This is just one example of the ‘new rules of publishing’ that everyone needs to figure out pretty quickly.  'Share of list' is one of the new digital equivalents of premium retail space in the front of the store, and quickly becoming as or more important.   Since it’s not something publishers can directly pay for, they are faced with the challenge of understanding how to get it in other ways.  For this latest week, it looks like Harper won the set.

Dan Lubart can be reached at
You can follow him on Twitter at @ebook_mktview  

Wednesday, July 6, 2011

How Much Do eBooks Profit From Being on Bestseller Lists

One of the bits of ‘conventional wisdom’ around books is that making the bestseller list (any of the growing number of lists, really) is important for discoverability.  The natural question that arises from this is whether position on the list tends to be self-sustaining.  In other words, do books that make it onto the bestseller list gain real benefit from the additional exposure? Does that exposure help them increase sales and thus maintain their high ranking?

We found that there is a significant benefit to making these lists, and that benefit is far stronger for eBooks than it is for print, where titles rise and fall in sales rank far more frequently.  In fact, eBooks that rise high on the bestseller list can normally look forward to a far longer time on the list than an equivalent print book.

Let’s start with a basic assumption – some number of customers are looking at, and making purchase decisions off of, the bestseller lists.  This could include the Kindle Bestsellers, which show 20 at a time up to the top 100, or Nook Bestsellers, which can show from 10 to 100 at a time and go as deep as you care to go.  In the world of online search, the data strongly suggests that being on the first page of results is far better than being farther back.  So I set out to test the data in a few different ways:

  • Comparison between retailers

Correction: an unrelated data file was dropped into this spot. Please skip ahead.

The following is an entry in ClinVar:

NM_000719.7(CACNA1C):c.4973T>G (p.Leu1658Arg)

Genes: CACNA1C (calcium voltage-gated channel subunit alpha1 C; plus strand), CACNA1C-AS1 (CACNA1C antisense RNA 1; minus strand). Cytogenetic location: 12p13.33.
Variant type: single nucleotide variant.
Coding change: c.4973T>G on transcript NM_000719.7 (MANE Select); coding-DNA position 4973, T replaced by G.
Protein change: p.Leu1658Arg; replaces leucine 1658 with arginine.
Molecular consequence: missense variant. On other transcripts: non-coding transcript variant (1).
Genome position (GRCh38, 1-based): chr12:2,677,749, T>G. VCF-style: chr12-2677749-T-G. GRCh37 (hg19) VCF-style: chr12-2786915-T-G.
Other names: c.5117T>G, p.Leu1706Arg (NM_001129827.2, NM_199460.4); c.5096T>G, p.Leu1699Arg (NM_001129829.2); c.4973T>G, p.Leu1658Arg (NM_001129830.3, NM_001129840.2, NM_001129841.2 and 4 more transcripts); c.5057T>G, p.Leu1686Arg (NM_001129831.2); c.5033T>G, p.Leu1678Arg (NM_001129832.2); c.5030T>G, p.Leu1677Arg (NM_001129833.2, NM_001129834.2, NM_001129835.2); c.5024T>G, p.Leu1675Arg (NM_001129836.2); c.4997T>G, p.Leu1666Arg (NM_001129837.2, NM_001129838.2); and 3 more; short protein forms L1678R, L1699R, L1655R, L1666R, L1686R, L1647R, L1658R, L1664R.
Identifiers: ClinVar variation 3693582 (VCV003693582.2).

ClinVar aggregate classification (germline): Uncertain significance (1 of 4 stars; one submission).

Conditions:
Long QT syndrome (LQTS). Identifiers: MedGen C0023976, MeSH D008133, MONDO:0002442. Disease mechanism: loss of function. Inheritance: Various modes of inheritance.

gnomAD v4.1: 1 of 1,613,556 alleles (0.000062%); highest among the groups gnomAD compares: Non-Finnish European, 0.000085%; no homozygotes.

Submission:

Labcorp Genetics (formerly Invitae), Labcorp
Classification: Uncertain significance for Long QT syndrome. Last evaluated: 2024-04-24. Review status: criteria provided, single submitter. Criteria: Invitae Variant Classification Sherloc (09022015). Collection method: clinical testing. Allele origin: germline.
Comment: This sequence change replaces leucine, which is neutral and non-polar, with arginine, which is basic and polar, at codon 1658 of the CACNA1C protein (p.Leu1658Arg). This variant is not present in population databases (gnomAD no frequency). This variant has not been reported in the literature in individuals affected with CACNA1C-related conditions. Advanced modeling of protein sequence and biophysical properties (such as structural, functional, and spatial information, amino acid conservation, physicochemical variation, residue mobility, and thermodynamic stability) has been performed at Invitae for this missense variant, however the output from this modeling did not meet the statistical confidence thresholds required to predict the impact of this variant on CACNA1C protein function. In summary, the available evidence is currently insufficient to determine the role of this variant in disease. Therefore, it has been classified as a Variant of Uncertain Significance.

• Comparison between formats (eBook vs. print)
  • Comparison between position on the list

Let’s start by looking at the “churn” on the Top 20 list for Kindle, Nook, and Print bestsellers on for the past 60 days.  I define “churn” as the number of titles that appear on each day that were not on the list the previous day.  To be clear, these titles may have been on the list previously, but there was at least one day since its last appearance. 

Chart 1 – Daily Churn – Top 20 for Kindle, Nook and B&N Print

Although it is hard to see, the average daily churn for Kindle and Nook are close, Kindle at 8.8% and Nook at 11.8%, while the B&N Print is much higher, at just over 24%. In other words, the turnover of titles on the Kindle and Nook bestseller lists are about comparable, and those lists are considerably less chaotic than the B&N Print bestseller list.

Expanding the scope to the top 100 titles, rather than the top 20, the differences between print and digital are even more noticeable.

Chart 2 – Daily Churn – Top-100 for Kindle, Nook and BN-Print

Now the similarity between Kindle and Nook is more obvious (8.1% vs. 8.6%), and the gap between eBooks and print is even wider (BN Print at 27.9%).  What we see is that there is substantially less churn on the eBook lists than on the print list and that the top-100 eBooks are about as stable as the top-20.  This also confirms that the ‘self-sustaining’ effect is far more prominent for eBooks than it is for print, indicating that eBook purchases are more influenced by bestseller lists than print. 

Lastly, we want to test if the churn is indeed lower on the bestseller list than it is deeper down.  In order to do this, we looked at the Nook list in five groups of 100 titles each.  What we found was a very strong basis for the assumption that bestseller lists support book sales.

Chart 3 – Average Daily Churn for Nook Bestsellers

Rank range      Average Daily Churn
1-100               8.6%
101-200           25.1%
201-300           35.3%
301-400           54.7%
401-500           66.7%

Now there is one factor that could be greatly affecting these numbers and that is that may be imposing any number of arbitrary rules that affect the repositioning of sales rank.  In fact, we previously noted here that there is one such rule that at least temporarily restricted the highest rank a book priced below $4 could achieve (no higher than rank 126).  Yet while these rules may be impacting the free repositioning of sales rank between titles, it actually doesn’t really matter since the titles in the top-100 are clearly tending to stay there as compared to titles lower down.

With support from the data, we can see that titles that make it to the bestseller list continue their bestselling habit.  What I would take away from this as an author, agent or publisher is that getting my eBooks into the top-100 on both Amazon and is highly beneficial – not just for the status but for the actual sustained impact on additional sales it may provide.

Dan Lubart can be reached at
You can follow him on Twitter at @ebook_mktview